Every so often, Davis appears to get fed up with getting picked on and will come up and be more aggressive, close the cushion and challenge the pass. This seems to be an area where he is successful and has had some nice plays against high level competition, but this aggressiveness and confidence does not happen nearly enough.
Davis shows some ability when it comes to playing up on the line, willing to use his hands to get a jam. He has shown he is able to ease opponents out of bounds and out of the play. This might be an area where Davis is more comfortable, but he needs to get more experience and continue working on his technique here.
Davis does have some experience in zone and has shown flashes of being effective in this area. He is still developing his ability to face forward, see the quarterback while feeling where receivers are going and can end up being a step behind as well, giving opponents opportunities to make plays. Davis has a lot of examples where he is a step late and makes the play close, but if he can get a better break, those could be plays that he is able to stop.
Like with most everything Davis has done this year at Auburn, they just seemed to be throwing anything out there in hopes of at least confusing the offense to potentially have them make a mistake or allow the pass rush to get there.
Davis has shown the ability to get his hands on the ball and knock the ball away from receivers, but he has not caught an interception in his career for Auburn. Some of this is a matter of creating more opportunities so he can catch the football, but if he possesses ball skills, Davis has not shown them in live game action.
Davis has experience as a punt returner during his senior year. He was extremely productive in doing so with the ability to break big plays. The one huge concern with Davis in that capacity is how he carries the football. It is rarely secured and ends up being carried away from his body, leaving it open to be knocked out without a ton of effort. He did not have any fumbles this year, but it is an area that needs to be cleaned up as he goes to the NFL.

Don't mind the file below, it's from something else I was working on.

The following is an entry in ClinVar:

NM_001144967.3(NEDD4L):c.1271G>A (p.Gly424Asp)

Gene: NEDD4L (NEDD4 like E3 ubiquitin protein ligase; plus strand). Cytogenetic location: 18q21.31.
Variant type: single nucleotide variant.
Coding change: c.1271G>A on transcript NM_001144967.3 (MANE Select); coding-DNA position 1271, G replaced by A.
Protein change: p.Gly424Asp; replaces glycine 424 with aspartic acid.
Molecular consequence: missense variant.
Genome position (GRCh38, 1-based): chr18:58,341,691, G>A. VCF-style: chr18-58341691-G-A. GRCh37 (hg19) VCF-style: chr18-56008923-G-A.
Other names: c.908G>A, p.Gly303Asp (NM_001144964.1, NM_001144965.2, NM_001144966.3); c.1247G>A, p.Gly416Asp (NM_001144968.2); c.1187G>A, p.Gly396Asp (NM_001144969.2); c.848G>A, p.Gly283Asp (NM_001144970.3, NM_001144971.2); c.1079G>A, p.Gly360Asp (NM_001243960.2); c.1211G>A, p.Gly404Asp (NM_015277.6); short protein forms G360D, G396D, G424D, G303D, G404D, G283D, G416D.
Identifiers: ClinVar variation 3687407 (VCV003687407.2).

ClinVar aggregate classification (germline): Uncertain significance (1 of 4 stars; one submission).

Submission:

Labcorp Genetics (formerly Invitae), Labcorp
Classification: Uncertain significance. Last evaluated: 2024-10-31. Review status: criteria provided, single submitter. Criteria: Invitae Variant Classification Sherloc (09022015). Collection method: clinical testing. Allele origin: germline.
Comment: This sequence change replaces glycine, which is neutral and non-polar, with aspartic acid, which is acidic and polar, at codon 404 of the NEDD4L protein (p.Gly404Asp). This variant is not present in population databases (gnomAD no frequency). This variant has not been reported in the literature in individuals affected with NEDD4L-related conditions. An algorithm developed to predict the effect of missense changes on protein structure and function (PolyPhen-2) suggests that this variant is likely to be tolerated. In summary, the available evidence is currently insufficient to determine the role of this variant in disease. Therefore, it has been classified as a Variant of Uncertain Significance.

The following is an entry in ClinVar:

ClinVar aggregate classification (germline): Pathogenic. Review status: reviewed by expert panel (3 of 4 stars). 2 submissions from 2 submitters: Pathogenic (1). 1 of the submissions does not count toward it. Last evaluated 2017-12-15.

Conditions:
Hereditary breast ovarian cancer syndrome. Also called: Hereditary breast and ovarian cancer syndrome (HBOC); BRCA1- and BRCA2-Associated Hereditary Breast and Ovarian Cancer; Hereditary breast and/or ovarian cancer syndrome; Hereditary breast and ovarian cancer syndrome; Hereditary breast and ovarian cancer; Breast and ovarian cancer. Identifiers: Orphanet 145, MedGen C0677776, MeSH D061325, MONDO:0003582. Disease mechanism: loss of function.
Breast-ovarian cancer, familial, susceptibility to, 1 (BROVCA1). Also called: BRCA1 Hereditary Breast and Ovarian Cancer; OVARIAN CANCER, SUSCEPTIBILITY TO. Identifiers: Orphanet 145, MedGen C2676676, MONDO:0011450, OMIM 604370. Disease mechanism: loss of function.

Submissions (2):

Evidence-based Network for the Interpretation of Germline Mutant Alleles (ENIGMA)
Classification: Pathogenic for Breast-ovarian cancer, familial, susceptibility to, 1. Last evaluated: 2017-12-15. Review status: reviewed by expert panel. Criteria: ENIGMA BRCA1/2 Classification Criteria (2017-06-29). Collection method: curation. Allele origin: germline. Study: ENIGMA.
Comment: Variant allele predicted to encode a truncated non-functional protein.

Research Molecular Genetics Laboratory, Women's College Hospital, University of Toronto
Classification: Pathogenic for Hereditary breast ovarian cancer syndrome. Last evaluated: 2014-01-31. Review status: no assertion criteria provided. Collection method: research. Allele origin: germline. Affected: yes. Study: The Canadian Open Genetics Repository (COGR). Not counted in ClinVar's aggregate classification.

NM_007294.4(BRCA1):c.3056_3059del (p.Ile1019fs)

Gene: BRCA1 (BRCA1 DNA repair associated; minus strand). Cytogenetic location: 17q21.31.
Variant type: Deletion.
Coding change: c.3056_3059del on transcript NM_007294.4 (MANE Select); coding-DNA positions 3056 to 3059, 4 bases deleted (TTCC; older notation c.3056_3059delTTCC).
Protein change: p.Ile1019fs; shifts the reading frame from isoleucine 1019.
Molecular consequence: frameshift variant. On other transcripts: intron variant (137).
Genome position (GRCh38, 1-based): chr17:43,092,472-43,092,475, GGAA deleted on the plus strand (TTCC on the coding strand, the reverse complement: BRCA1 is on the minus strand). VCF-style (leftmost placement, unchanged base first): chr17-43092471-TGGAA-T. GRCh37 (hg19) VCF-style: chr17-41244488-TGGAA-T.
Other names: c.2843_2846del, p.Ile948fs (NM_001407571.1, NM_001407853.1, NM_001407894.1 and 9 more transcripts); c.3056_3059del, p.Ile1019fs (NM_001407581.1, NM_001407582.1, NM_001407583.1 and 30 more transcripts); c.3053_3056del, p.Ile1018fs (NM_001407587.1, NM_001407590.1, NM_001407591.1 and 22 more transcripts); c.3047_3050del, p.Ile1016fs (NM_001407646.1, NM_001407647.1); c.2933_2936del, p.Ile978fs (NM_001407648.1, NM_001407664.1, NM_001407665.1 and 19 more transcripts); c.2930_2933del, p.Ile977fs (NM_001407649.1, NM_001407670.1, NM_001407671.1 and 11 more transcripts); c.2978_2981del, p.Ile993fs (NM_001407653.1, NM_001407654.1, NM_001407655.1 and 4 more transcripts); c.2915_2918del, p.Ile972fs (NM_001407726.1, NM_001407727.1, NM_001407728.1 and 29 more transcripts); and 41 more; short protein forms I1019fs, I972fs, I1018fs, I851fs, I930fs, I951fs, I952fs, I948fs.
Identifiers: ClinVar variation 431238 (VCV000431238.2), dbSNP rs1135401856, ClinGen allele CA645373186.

From an athletic standpoint, Davis might be best suited to play in man coverage, but the fact is he has not really shown enough in any one area where he has an obvious fit. He will make a roster on his ability to return punts and his athletic potential and be developed as a defensive back based on that. Right now, Davis looks like a player who may be a fifth or sixth corner depending on how many a team would want to carry and will have to justify his roster spot on special teams at least initially.
Davis might be similar to Trindon Holliday, now of the Denver Broncos. Holliday technically is listed as a receiver, but all he does is come in and return kicks for teams with the ability to make a big play. That is where Davis is right now and while they could not be any more different physically, Davis is a returner who is trying to become a viable position player. Unlike Holliday, Davis has the tools and potential to do it, but that is the situation he will be coming into when he enters the league.
Chris Davis is still an incredibly raw and unrefined cornerback despite three years as a starter. Despite only returning punts this year, he is electric in that part of his game and has shown the ability to flip the field and make big plays. The potential is there for him to learn to play as a corner but it is a little concerning just how raw he still seems to be. Davis projects as a day three prospect who could go undrafted if teams are not confident enough in his ability to develop as a defensive player as roster spots are valuable, but he should have an opportunity to make a roster and could have a nice career as a punt returner.
Some of the film used in this scouting breakdown was provided by the good folks at draftbreakdown.com